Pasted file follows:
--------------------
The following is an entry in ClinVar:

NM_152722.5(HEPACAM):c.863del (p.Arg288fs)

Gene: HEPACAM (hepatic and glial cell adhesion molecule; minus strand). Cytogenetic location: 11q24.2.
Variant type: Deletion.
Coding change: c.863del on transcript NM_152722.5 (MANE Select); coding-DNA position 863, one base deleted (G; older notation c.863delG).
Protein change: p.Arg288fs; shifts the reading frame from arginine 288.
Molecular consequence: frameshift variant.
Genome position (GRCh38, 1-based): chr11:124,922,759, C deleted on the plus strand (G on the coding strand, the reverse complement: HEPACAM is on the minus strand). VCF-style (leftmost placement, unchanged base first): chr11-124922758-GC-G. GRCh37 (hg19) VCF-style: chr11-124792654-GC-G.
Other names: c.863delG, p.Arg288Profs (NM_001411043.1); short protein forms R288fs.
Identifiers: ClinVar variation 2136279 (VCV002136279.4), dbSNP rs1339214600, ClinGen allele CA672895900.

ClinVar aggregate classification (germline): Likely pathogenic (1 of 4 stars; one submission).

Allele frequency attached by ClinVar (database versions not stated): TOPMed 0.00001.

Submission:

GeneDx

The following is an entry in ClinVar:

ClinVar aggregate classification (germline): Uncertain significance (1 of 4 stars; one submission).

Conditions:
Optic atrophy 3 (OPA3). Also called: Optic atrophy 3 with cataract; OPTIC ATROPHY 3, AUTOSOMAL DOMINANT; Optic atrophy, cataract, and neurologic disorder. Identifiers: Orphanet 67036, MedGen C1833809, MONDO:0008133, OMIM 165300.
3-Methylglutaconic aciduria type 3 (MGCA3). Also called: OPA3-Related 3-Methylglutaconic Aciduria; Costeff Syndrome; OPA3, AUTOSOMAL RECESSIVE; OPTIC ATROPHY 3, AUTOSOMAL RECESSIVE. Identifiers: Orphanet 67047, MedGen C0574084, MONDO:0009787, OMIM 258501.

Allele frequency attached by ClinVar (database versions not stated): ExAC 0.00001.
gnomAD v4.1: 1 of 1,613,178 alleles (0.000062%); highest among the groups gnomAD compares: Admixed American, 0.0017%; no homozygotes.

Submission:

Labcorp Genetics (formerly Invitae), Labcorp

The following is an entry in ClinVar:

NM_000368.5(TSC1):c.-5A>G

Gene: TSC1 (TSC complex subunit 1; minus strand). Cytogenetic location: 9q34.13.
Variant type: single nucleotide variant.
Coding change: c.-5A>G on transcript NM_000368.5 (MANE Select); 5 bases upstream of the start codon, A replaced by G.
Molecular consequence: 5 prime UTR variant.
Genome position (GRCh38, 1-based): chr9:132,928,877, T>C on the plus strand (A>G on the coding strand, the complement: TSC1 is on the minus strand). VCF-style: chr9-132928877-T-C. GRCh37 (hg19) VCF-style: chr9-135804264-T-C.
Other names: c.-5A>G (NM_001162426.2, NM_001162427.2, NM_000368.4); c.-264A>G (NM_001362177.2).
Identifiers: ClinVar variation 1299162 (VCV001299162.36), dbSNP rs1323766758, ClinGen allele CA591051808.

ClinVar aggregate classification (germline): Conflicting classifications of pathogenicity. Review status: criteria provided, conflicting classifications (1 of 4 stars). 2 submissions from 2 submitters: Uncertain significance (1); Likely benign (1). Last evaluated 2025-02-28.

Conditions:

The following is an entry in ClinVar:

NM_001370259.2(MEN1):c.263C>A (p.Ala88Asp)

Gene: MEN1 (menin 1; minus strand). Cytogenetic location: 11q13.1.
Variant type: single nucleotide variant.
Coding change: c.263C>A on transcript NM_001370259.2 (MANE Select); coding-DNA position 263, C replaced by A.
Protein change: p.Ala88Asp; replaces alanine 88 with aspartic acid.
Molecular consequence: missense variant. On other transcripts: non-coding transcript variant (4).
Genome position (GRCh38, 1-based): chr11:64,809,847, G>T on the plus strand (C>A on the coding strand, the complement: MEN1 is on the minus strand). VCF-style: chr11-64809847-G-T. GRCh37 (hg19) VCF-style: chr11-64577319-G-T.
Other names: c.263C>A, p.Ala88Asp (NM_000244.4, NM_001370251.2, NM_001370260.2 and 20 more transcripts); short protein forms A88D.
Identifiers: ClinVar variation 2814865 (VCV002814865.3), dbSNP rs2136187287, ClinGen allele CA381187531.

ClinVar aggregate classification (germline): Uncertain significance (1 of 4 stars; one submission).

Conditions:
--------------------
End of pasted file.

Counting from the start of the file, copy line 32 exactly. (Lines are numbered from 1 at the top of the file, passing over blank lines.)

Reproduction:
Identifiers: ClinVar variation 1299162 (VCV001299162.36), dbSNP rs1323766758, ClinGen allele CA591051808.